The hydromythology of the Anishinaabeg: Will Mishipizhu survive climate change, or is he creating it?

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19 Scopus citations


For Anishinaabeg people,1 our stories go back to the beginning of time with deep, endless roots. Yet our stories are also new and fresh each time they are told. To be Anishinaabe is to know that stories can be medicine and that they reveal fresh meanings for new times. This is a story about the power of story and hydromythology. It looks at the Ojibwe mythical creature Mishipizhu, an underwater panther and powerful manitou. A manitou is most easily and often translated to mean "spirit," but according to Ojibwe writer Basil Johnston, this is "the simplest of the abstract."2 For fluent Ojibwe language speakers, Johnston states, "Depending on the context, they knew that in addition to spirit, the term also meant property, essence, transcendental, mystical, muse, patron, and divine."3 Mishipizhu is a protector of natural resources and a mediator between the water, land, and sky beings. "In his role as guardian of resources he is immortal, reappearing to punish anyone who attempts to upset the balance of eco-social relations."4 This essay examines Mishipizhu narratives as critical Ojibwe hydromyths, and addresses my primary question, "Will Mishipizhu survive climate change, or is he creating it?" I am conscious of the polemics of this either/or question and pose it deliberately to flesh out the extreme ends of a spectrum of possibilities. Related questions include: Does Mishipizhu play a role in these ecologically tumultuous times? If so, what? Is there an ancestral, moral understanding of Mishipizhu, and how would this impact Anishinaabeg choices in response to climate change? I suggest that Mishipizhu hydromyths can be used today to understand critical eco-cultural changes. I argue that Mishipizhu is a powerful metaphysical icon of the Ojibwe imagination, and that his active presence serves as an important indicator of traditional ecological knowledge about a moral landscape that supports cultural resilience. Honoring what Ojibwe scholar Gerald Vizenor called "Trickster logic," I juxtapose and entertain two contrary positions regarding Mishipizhu and climate disruption. Trickster logic or "trickster consciousness" is "a tool of liberation from any form of linear, monologic style, and universalizing theory." 5 Employing this Ojibwe strategy of analysis, I examine two positions: One sees Mishipizhu as a victim of climate change. He is "collateral damage" in the ongoing Western war against the Native world and environment. The opposite position sees Mishipizhu as a creator of climate change. His power is beyond humans, and he is orchestrating these massive shifts as a way to renew and balance the peoples and systems of the earth. Just as many Native stories and oral cycles have no definitive beginnings or endings or "closure," this analysis examines contradictory points in the interpretation of the Anishinaabeg Mishipizhu hydromyth and invites readers to enter the watershed of Ojibwe imagination.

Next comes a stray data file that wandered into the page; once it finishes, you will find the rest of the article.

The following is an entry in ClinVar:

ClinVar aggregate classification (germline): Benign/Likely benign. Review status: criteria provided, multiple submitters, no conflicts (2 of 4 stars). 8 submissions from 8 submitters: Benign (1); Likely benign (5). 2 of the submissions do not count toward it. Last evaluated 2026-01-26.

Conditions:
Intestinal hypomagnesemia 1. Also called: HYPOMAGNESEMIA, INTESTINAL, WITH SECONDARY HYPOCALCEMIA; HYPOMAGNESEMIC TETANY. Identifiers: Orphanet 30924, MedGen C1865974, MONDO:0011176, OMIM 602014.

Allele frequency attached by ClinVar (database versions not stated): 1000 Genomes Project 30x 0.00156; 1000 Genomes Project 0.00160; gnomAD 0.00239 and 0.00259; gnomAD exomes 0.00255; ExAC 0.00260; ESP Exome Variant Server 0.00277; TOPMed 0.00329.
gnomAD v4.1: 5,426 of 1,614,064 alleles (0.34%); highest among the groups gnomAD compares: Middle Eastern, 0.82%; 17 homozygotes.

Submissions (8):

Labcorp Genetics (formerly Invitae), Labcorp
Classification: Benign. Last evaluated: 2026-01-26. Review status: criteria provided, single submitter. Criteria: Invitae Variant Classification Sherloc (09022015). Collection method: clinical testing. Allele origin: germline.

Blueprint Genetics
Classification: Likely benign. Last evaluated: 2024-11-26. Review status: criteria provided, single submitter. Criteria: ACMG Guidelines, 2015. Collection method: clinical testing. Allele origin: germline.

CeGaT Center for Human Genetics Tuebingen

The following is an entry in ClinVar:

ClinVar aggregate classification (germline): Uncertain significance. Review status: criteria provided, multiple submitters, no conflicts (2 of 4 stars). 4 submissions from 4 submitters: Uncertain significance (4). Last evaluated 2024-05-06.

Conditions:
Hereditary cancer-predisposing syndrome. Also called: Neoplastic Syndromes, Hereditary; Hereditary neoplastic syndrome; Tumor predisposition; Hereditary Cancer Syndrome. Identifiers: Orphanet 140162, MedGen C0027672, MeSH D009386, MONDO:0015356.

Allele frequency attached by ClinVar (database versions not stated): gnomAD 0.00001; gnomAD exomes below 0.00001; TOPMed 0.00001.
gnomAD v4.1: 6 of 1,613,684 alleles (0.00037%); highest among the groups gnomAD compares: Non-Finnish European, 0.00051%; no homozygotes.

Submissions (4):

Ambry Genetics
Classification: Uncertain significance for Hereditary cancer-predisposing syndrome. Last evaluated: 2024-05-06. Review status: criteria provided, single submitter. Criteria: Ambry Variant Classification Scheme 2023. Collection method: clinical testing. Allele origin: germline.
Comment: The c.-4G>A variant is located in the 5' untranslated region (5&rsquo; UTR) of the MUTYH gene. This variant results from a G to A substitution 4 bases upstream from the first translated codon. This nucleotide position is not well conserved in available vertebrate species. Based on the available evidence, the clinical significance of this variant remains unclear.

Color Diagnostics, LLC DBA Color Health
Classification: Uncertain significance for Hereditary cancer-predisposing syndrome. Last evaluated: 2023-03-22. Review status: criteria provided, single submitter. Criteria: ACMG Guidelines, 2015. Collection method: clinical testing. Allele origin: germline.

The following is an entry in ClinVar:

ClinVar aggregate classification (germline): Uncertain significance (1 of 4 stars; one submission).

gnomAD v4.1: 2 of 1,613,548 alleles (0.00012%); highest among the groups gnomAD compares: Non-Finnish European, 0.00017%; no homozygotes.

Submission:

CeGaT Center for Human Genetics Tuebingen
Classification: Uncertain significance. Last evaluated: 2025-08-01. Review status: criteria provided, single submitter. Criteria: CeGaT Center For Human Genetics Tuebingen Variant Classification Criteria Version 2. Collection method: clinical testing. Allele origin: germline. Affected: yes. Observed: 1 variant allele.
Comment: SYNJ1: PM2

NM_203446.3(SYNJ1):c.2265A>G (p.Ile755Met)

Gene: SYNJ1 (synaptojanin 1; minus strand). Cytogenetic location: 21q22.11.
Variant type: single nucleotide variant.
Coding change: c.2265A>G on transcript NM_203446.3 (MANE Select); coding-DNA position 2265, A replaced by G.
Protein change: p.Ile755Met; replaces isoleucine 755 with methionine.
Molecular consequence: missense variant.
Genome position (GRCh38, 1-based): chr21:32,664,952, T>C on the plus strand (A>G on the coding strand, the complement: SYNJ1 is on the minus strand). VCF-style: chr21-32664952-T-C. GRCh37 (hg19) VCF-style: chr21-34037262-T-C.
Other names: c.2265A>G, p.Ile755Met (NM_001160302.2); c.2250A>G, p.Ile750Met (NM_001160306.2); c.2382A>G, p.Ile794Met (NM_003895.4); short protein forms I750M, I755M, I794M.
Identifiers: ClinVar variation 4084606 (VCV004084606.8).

Original languageEnglish (US)
Title of host publicationCentering Anishinaabeg Studies
Subtitle of host publicationUnderstanding the World through Stories
PublisherMichigan State University Press
Number of pages21
ISBN (Electronic)9781609173531
ISBN (Print)9781611860672
StatePublished - 2013
Externally publishedYes

ASJC Scopus subject areas

  • General Arts and Humanities


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